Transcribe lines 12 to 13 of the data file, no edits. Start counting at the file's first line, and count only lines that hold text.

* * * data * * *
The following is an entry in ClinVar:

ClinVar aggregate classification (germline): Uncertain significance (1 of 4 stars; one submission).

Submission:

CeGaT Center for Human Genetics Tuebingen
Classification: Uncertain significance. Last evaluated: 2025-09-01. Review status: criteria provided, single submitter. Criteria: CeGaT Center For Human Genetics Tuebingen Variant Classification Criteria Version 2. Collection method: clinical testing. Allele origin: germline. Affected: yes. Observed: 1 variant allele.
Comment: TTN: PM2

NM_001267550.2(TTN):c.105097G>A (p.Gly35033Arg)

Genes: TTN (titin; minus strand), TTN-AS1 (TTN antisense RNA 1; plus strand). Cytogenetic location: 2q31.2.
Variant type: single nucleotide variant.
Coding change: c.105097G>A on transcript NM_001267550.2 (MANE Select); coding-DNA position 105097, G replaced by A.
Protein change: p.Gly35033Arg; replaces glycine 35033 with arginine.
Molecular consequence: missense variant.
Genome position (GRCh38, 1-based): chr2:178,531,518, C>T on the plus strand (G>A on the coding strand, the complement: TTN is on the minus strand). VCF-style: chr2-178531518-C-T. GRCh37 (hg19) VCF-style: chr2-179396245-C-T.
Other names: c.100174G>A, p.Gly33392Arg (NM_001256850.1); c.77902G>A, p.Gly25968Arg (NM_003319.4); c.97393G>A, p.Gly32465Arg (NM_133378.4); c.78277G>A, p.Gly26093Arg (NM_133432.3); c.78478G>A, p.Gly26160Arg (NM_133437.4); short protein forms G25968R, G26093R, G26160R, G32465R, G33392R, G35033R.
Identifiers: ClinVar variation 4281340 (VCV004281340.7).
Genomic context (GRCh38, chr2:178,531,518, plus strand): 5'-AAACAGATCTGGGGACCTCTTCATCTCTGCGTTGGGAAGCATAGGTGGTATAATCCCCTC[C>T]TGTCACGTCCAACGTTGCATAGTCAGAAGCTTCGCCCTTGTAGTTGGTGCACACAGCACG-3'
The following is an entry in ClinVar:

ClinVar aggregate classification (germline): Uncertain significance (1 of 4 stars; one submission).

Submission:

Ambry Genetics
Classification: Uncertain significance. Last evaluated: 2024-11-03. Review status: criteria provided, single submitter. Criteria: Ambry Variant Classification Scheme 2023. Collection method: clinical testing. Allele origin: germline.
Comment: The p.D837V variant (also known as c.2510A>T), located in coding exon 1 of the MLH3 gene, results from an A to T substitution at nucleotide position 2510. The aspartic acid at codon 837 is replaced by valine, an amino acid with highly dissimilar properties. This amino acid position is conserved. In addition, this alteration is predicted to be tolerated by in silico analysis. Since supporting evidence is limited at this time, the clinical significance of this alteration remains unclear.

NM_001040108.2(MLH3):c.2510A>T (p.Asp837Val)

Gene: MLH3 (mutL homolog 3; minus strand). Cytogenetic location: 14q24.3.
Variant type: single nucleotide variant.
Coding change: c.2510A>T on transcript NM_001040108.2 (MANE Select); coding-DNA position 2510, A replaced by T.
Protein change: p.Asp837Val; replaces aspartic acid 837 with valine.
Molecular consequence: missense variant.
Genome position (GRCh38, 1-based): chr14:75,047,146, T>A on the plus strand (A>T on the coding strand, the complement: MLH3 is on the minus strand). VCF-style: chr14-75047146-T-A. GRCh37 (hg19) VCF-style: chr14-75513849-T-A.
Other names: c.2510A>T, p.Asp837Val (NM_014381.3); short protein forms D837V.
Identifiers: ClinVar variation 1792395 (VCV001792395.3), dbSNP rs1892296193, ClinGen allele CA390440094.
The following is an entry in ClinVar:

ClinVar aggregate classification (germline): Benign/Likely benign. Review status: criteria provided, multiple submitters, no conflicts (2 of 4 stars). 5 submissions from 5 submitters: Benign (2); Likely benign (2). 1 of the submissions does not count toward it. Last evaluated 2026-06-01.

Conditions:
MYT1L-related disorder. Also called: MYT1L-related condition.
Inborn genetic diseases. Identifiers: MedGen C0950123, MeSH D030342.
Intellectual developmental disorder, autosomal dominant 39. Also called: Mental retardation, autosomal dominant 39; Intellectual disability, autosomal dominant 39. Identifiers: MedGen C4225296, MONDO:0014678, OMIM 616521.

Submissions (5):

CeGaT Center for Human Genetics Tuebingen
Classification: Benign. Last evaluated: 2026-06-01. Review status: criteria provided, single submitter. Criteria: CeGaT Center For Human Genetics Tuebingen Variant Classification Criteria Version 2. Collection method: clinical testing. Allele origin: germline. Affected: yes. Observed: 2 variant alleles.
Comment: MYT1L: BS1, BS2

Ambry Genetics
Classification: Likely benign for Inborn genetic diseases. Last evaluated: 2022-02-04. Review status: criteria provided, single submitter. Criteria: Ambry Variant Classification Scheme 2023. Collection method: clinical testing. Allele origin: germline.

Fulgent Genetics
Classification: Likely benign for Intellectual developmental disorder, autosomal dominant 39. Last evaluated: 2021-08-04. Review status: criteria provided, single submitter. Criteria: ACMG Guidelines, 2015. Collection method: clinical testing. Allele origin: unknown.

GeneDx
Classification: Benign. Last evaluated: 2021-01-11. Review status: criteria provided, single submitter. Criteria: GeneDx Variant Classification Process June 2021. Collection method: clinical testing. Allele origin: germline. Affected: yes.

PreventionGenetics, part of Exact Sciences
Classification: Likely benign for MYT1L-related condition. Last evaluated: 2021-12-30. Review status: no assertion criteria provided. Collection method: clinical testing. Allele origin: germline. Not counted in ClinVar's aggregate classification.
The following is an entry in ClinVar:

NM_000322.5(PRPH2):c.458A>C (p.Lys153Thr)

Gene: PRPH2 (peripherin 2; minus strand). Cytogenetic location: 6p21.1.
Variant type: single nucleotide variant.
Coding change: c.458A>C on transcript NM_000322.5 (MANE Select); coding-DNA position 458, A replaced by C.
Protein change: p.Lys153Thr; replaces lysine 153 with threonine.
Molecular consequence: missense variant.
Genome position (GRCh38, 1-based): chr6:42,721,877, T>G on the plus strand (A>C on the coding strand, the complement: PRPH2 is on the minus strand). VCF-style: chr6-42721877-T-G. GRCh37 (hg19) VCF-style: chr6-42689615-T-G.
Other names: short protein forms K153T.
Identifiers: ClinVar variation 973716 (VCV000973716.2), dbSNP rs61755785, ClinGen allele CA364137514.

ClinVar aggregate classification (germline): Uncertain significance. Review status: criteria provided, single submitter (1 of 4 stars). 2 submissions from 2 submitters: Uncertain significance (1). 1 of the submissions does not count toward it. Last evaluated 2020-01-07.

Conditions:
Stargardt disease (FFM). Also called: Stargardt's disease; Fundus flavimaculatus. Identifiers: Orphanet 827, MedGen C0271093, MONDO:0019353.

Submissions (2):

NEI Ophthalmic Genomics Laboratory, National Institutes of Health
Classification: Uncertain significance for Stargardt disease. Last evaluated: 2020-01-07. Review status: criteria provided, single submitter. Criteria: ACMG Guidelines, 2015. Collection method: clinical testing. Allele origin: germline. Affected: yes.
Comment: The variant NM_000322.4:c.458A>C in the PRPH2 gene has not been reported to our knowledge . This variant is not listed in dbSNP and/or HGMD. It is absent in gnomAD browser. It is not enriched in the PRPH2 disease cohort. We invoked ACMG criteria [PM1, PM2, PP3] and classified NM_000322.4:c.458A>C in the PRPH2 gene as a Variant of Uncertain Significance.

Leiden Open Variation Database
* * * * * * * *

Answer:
Molecular consequence: missense variant.
Genome position (GRCh38, 1-based): chr2:178,531,518, C>T on the plus strand (G>A on the coding strand, the complement: TTN is on the minus strand). VCF-style: chr2-178531518-C-T. GRCh37 (hg19) VCF-style: chr2-179396245-C-T.